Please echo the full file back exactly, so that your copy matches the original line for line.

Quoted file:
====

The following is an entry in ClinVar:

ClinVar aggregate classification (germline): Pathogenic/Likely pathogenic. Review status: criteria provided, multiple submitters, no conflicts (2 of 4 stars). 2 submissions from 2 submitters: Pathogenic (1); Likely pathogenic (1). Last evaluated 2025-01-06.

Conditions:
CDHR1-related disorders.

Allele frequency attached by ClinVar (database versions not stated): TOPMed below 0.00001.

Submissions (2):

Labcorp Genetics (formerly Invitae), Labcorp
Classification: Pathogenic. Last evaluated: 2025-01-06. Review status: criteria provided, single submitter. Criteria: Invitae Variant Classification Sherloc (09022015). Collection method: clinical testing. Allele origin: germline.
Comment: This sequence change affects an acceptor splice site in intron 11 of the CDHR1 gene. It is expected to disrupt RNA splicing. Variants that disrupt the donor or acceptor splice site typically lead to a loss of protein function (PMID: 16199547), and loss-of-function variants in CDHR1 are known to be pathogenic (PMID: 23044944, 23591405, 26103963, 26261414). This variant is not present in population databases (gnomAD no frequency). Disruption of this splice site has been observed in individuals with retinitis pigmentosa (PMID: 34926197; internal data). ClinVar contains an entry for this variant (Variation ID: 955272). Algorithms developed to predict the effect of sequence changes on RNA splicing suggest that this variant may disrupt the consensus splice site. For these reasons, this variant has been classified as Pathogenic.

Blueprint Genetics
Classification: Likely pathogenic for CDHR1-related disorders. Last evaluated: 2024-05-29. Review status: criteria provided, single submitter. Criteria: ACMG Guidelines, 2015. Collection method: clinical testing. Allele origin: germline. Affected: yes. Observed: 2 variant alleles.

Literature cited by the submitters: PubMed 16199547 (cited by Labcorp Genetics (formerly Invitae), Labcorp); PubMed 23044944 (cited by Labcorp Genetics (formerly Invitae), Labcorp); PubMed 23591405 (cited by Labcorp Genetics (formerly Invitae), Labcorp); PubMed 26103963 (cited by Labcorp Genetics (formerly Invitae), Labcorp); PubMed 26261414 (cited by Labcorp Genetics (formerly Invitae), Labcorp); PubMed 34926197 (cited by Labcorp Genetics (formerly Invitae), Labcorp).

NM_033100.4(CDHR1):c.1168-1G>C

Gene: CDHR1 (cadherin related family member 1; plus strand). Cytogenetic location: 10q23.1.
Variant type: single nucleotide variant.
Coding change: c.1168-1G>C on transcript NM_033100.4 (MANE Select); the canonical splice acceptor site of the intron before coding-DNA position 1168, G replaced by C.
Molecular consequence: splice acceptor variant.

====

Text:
The following is an entry in ClinVar:

ClinVar aggregate classification (germline): Pathogenic/Likely pathogenic. Review status: criteria provided, multiple submitters, no conflicts (2 of 4 stars). 2 submissions from 2 submitters: Pathogenic (1); Likely pathogenic (1). Last evaluated 2025-01-06.

Conditions:
CDHR1-related disorders.

Allele frequency attached by ClinVar (database versions not stated): TOPMed below 0.00001.

Submissions (2):

Labcorp Genetics (formerly Invitae), Labcorp
Classification: Pathogenic. Last evaluated: 2025-01-06. Review status: criteria provided, single submitter. Criteria: Invitae Variant Classification Sherloc (09022015). Collection method: clinical testing. Allele origin: germline.
Comment: This sequence change affects an acceptor splice site in intron 11 of the CDHR1 gene. It is expected to disrupt RNA splicing. Variants that disrupt the donor or acceptor splice site typically lead to a loss of protein function (PMID: 16199547), and loss-of-function variants in CDHR1 are known to be pathogenic (PMID: 23044944, 23591405, 26103963, 26261414). This variant is not present in population databases (gnomAD no frequency). Disruption of this splice site has been observed in individuals with retinitis pigmentosa (PMID: 34926197; internal data). ClinVar contains an entry for this variant (Variation ID: 955272). Algorithms developed to predict the effect of sequence changes on RNA splicing suggest that this variant may disrupt the consensus splice site. For these reasons, this variant has been classified as Pathogenic.

Blueprint Genetics
Classification: Likely pathogenic for CDHR1-related disorders. Last evaluated: 2024-05-29. Review status: criteria provided, single submitter. Criteria: ACMG Guidelines, 2015. Collection method: clinical testing. Allele origin: germline. Affected: yes. Observed: 2 variant alleles.

Literature cited by the submitters: PubMed 16199547 (cited by Labcorp Genetics (formerly Invitae), Labcorp); PubMed 23044944 (cited by Labcorp Genetics (formerly Invitae), Labcorp); PubMed 23591405 (cited by Labcorp Genetics (formerly Invitae), Labcorp); PubMed 26103963 (cited by Labcorp Genetics (formerly Invitae), Labcorp); PubMed 26261414 (cited by Labcorp Genetics (formerly Invitae), Labcorp); PubMed 34926197 (cited by Labcorp Genetics (formerly Invitae), Labcorp).

NM_033100.4(CDHR1):c.1168-1G>C

Gene: CDHR1 (cadherin related family member 1; plus strand). Cytogenetic location: 10q23.1.
Variant type: single nucleotide variant.
Coding change: c.1168-1G>C on transcript NM_033100.4 (MANE Select); the canonical splice acceptor site of the intron before coding-DNA position 1168, G replaced by C.
Molecular consequence: splice acceptor variant.